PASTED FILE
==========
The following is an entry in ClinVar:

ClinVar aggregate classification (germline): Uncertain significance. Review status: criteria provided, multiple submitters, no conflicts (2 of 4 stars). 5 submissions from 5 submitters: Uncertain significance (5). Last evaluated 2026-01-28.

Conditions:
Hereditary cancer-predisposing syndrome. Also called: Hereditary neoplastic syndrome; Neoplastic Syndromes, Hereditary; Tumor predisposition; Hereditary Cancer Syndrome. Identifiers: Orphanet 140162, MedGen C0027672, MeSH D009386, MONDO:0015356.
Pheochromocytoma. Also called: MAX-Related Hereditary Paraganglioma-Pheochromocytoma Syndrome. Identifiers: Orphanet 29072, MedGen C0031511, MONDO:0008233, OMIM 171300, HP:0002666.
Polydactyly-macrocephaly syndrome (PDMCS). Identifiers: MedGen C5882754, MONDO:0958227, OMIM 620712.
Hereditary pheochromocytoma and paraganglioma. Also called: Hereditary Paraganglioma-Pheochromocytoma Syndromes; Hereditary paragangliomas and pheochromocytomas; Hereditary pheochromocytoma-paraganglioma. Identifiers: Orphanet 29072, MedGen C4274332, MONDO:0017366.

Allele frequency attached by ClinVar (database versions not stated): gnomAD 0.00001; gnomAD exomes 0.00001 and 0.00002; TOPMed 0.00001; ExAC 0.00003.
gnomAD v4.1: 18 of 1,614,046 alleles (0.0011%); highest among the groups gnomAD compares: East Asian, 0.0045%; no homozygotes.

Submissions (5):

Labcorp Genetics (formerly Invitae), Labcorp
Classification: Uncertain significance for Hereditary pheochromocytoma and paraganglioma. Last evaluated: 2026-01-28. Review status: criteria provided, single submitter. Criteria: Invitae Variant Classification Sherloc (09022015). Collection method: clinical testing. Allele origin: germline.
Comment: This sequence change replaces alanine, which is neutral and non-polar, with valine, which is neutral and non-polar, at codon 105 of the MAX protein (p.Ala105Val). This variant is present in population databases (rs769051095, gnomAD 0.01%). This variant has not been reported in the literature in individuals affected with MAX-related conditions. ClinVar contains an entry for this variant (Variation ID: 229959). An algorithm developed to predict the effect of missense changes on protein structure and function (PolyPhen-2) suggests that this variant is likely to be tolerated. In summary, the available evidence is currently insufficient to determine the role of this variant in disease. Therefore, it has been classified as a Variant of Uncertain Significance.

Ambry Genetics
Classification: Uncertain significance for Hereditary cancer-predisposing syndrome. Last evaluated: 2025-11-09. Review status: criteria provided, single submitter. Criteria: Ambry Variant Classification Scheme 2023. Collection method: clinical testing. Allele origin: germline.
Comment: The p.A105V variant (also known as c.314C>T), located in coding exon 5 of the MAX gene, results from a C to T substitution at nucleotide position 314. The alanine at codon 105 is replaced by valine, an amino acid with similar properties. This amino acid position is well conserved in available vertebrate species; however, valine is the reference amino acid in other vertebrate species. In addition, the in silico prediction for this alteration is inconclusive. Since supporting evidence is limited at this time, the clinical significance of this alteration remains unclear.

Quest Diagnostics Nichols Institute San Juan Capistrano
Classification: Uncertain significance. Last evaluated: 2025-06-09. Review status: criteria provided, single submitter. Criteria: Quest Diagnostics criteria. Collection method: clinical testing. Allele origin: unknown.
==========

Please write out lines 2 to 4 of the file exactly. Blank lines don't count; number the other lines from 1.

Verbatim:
ClinVar aggregate classification (germline): Uncertain significance. Review status: criteria provided, multiple submitters, no conflicts (2 of 4 stars). 5 submissions from 5 submitters: Uncertain significance (5). Last evaluated 2026-01-28.

Conditions:
Hereditary cancer-predisposing syndrome. Also called: Hereditary neoplastic syndrome; Neoplastic Syndromes, Hereditary; Tumor predisposition; Hereditary Cancer Syndrome. Identifiers: Orphanet 140162, MedGen C0027672, MeSH D009386, MONDO:0015356.